• Otis Taylor….wow, his unique rhythmic trance blues totally captured the audience with full on tribal rythmns, delicate violin driven melody to full bore electric roots blues. Backed by a superb band, Otis kept the crowd totally focussed because no one knew what was coming next, spectacular. The following is an interview I managed to grab with Otis Taylor himself.
LG:Tonight on stage you referenced growing up in Chicago and taking music lessons, were those on harmonica at that time?
OT : I learned harmonica as a child from my uncle, then moved over to banjo, I was born in Chicago but raised in Denver.
LG : Tell people what you did before you started your music career, you had a store didn’t you?
OT : No, I bought and sold furniture then I got into selling antiques later in the 70’s
LG : So when did you get the idea for “trance blues”? I know you have made ten albums in the past ten years.
OT: The idea came from listening to Howling Wolf when I was 16.
LG: I first saw you in 2007 on a UK tour with Gary Moore, you were as close to him as anyone in the last years of his life, what do you remember the most about Gary?
OT: He could play anything. People don’t know that’ but he could play Irish music, blues , jazz, rock. We were always talking about doing an acoustic album but it never came to pass unfortunately. We would jam every night and we learned a lot from each other. We played so often together and we would always watch what the other was doing, that is a sign of respect between musicians. He was amazing at exciting the crowd, so fiery and intense.
LG: I remember Gary’s son Jack coming on stage and jamming with you guys, I understand you two worked together again recently?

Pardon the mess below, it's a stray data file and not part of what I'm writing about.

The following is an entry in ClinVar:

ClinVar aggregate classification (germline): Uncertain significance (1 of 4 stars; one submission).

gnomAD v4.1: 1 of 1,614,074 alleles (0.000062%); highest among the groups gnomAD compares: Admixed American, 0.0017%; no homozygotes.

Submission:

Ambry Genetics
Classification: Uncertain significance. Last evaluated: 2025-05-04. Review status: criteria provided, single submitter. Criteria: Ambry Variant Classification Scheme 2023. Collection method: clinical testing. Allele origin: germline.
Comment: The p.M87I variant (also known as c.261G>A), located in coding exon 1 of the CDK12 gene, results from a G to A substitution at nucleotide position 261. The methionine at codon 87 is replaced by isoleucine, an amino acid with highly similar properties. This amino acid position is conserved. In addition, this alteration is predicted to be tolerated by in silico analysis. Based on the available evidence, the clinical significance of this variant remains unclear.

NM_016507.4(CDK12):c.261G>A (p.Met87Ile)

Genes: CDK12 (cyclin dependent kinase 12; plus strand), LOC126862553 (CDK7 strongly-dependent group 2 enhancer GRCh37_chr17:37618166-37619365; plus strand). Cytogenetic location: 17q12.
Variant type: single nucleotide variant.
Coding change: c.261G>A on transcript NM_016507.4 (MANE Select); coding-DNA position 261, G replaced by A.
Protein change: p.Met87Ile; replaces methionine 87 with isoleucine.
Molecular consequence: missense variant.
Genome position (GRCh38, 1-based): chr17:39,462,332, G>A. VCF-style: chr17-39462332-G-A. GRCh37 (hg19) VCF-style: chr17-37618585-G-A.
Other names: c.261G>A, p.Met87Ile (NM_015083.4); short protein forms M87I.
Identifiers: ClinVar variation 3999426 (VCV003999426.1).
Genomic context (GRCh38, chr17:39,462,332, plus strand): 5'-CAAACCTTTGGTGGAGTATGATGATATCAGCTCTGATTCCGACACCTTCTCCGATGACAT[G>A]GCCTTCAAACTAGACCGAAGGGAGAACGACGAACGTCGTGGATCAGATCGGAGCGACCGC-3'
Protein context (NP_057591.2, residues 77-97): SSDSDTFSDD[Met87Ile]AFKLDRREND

OT: In terms of that, Gary was close to his boy and tried to involve him as much as possible in music, teach him, that’s what I saw. He was on stage with me at some recent UK shows.
LG: Gary also worked with your daughter (Cassie)
OT: She sang on his last album, she was actually more on that last one than I was. She sang on at least two songs as I recall.
LG: Your first time in Tremblant, what do you think of the whole vibe of this festival?
OT: I hate walking up that hill, that was ridiculous! It was great, crowd was fantastic.
LG: I understand you have to leave town early in the morning, where are you headed next?
OT: Home, back to Denver. Then in a couple of days we go to Portugal. I am working on a new album but cant talk about it lol, top secret.
LG: Will it be out in 2013?
OT: We are trying to get it done, everyone gets mad when we talk deadlines. I don’t know, I am getting older so we will see you know?
LG: You must be very pleased with the way the critics have taken to your particular style of blues, matter of fact, again blues record of the year, it doesn’t get much better than that.
OT: I won that four times before, my latest record is the 5th time I’ve won that award. It’s good, I’ll take it every time if they want! Thank you and check out otistaylor.com.
• The Lowrider band, with Lee Oscar got the crowd boogying with their catalogue of hits, crowd pleasers.
Other acts we saw included Tower of Power, April Wine, Nanette Workman, Debbie Davies and Gaetano Pellino (possibly the Italian Jimmy James???), Steve Hill and Bettye Lavette.
So sit back and enjoy the sights, sounds and interviews from this magnificent 19th Edition. And, plan to attend the 20th Edition in 2013, which is already being touted as the best yet, a special anniversary. I can hardly wait! See you there!